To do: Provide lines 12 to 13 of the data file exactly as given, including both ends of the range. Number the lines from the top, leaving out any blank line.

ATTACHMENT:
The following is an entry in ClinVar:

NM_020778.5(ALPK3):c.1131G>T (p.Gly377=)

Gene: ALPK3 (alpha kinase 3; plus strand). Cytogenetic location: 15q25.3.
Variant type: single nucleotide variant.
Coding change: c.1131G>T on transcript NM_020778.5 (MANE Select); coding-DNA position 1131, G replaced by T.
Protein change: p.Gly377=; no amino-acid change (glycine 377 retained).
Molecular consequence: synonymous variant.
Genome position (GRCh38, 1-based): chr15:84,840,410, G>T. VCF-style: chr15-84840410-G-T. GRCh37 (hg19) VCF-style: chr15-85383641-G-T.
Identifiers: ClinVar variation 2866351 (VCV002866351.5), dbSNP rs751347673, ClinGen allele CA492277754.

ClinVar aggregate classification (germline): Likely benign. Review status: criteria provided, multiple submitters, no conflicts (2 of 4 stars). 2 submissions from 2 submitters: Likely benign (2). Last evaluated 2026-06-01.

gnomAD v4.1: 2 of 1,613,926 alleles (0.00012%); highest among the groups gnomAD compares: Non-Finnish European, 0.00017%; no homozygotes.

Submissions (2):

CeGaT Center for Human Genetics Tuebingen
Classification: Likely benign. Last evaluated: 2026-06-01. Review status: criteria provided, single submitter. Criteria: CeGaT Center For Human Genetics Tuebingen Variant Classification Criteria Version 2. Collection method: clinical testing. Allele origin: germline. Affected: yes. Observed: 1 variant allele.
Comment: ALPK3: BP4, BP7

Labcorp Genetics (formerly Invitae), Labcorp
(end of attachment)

Submissions (2):

CeGaT Center for Human Genetics Tuebingen